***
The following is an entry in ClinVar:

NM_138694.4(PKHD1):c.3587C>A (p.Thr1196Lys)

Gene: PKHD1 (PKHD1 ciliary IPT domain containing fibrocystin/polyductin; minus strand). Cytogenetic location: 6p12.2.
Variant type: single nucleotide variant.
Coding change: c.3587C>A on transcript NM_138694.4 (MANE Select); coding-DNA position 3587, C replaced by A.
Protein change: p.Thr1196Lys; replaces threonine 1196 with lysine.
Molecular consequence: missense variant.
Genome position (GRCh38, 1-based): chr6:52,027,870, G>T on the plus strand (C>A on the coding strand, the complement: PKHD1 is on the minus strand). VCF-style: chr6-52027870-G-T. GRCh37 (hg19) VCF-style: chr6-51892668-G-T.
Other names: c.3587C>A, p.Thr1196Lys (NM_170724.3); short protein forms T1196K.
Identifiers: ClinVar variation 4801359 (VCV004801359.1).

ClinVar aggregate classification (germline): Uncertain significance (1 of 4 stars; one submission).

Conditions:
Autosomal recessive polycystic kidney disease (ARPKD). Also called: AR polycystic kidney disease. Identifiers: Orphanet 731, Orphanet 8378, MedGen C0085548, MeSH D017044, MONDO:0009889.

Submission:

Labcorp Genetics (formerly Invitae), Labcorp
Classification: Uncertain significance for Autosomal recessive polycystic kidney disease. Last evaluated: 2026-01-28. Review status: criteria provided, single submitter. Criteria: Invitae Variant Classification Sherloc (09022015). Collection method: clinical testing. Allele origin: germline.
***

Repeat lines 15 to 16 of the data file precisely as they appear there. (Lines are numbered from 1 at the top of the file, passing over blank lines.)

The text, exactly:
Labcorp Genetics (formerly Invitae), Labcorp
Classification: Uncertain significance for Autosomal recessive polycystic kidney disease. Last evaluated: 2026-01-28. Review status: criteria provided, single submitter. Criteria: Invitae Variant Classification Sherloc (09022015). Collection method: clinical testing. Allele origin: germline.